Left Wing: Project Another Country
Alfredo and Isabel Aquilizan
Bonds of steel and of blood, the communal emerges to alter and reside within identity and ethos. Alfredo and Isabel Aquilizan draw from this movement evolving social narrative within the public sphere. Left Wing: Project Another Country, co-created with the community of Tabaco, Albay, stands as an object of historicity – starkly non-mythic, forged with toil and the complexity of a prominently leftist region. It bears a mien of violence tempered into the metal as well as the hands that wield. The wing piece is constructed with farmer’s sickles forged by the local Panday. A role found in antiquity but the craft; that of blacksmiths and artists meet in the present chronicling of human life.
Alfredo and Isabel Aquilizan’s artistic practice is anchored in the recondite between home and displacement. Left Wing: Project Another Country lies there, a convergence of the interwoven narratives of communal history.
Bus 1 – 4
Vermont Coronel Jr.
Coronel’s last work out in the streets was in 2011. Once he found a way to use the stencil technique for studio practice, he never went out to do graffiti anymore. His retreat to the indoor, however, did not mean the outdoor had been taken out of what he produces. He has always been faithful to the context of the streets and as he continues to commute on his bike, more and more of the urban scape is revealed to feed his ingenuity. For his new works, he ventures on the familiar unpredictability of exposing his pieces in uncontrolled environments: highway’s center islands, corners converted to kitchens by the homeless, mobile pushcarts of street sweepers. He created one layer stencils cut in vertical lines, which he placed on top of archival paper sprayed with adhesive. These are exposed to the dirt and grime of the outdoor, strategically placed where they can accumulate dust from the streets in different durations. The dust on paper outline the images Coronel also took from the streets using his analog camera. Unlike his previous works that are hyper realistic because of the depth created by layers of colored stencils, the new works appear abstract without ample space between the viewer and the work. But exhaustive of his stencil technique, Coronel mindfully plays with materials without having to abandon his meditative scheme.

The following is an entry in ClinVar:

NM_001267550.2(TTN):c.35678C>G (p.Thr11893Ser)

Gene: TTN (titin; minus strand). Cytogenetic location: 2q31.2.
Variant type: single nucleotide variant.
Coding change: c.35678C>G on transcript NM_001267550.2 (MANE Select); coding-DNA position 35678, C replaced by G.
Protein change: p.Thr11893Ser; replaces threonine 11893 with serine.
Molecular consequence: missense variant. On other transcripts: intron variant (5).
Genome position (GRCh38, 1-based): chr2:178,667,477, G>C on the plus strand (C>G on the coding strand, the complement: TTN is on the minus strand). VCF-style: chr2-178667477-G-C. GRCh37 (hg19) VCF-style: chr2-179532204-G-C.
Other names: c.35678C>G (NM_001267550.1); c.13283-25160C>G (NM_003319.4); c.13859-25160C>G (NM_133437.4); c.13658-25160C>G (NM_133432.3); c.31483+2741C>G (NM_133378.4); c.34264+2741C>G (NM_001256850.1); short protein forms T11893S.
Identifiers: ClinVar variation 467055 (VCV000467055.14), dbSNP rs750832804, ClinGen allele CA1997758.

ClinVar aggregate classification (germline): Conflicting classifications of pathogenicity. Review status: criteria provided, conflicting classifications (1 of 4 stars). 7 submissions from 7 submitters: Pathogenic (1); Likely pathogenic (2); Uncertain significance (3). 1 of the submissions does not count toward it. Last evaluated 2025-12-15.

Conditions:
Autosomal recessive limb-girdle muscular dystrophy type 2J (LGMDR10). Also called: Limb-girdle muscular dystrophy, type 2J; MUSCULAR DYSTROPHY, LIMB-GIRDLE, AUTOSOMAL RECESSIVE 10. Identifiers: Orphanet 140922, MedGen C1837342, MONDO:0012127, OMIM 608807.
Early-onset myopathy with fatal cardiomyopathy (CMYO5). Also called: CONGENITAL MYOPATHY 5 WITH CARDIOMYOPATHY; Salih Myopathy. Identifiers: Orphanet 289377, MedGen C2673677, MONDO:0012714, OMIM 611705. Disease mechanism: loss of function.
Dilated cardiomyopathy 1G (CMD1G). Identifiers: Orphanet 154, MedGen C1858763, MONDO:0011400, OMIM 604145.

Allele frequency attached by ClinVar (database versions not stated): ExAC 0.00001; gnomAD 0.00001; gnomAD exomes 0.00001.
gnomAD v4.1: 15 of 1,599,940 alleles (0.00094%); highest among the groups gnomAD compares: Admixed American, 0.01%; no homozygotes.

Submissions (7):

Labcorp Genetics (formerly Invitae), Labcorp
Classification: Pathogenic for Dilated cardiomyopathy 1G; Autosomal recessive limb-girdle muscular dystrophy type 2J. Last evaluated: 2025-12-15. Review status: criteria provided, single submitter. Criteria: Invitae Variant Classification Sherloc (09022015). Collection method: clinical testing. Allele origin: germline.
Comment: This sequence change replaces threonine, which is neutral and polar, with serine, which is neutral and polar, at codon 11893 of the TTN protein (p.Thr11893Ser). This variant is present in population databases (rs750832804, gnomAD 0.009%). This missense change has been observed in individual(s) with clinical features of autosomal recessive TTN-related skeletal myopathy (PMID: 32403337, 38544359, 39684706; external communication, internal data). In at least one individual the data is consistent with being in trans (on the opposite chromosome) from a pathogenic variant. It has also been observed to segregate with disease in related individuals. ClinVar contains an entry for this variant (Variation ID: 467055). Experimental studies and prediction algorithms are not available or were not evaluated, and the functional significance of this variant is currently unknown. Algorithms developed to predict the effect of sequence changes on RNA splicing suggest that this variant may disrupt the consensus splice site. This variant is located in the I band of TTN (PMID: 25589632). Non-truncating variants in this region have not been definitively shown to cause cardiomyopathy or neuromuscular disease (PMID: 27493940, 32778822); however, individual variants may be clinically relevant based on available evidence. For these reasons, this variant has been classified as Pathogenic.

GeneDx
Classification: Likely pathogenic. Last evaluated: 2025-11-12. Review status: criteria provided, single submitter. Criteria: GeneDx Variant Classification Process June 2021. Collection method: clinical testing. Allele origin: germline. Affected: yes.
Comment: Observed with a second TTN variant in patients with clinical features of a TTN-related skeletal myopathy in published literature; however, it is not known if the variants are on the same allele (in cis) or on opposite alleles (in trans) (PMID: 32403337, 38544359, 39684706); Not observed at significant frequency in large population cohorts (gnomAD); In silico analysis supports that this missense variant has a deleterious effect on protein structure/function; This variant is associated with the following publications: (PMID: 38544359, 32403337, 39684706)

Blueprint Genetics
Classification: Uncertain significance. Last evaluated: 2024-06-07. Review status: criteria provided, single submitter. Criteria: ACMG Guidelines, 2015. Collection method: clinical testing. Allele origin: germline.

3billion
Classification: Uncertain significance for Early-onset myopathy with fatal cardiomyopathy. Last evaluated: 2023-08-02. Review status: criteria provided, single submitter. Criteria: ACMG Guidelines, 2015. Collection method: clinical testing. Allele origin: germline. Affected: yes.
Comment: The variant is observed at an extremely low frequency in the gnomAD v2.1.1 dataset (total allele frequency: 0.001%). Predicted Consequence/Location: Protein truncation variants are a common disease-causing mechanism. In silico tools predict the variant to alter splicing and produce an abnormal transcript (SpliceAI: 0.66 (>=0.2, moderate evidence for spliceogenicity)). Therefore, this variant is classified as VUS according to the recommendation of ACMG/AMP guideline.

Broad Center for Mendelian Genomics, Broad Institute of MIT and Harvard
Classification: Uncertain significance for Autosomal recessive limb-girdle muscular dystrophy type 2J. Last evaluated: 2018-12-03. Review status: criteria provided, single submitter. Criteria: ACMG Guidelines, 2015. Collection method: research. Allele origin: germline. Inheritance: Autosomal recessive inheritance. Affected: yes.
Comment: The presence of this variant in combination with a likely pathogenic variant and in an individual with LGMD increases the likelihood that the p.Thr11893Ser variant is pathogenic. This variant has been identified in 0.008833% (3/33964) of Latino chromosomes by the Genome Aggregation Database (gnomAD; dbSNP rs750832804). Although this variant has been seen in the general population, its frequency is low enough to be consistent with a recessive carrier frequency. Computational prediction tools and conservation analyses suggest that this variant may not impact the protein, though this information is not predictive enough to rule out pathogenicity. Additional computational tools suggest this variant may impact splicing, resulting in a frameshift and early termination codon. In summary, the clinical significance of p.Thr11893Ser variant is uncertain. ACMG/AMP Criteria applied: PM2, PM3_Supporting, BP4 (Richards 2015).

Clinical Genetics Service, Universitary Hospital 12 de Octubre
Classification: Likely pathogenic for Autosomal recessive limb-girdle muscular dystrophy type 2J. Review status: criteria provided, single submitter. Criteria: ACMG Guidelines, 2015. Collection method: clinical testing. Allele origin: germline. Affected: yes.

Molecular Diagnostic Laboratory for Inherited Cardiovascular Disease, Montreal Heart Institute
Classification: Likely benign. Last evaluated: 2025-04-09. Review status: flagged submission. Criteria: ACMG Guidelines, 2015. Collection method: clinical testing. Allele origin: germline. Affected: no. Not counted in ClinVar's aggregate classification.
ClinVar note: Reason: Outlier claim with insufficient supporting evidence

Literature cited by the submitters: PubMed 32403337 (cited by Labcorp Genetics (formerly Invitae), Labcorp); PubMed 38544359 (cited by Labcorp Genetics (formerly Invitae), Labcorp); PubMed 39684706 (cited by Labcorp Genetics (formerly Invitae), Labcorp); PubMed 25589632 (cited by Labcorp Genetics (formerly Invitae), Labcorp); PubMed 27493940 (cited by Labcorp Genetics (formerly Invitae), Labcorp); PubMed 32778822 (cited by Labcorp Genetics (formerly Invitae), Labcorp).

The duration of each piece determines the intensity or blackness of the dust on the paper.
Photo: © Mark Blower & Ocula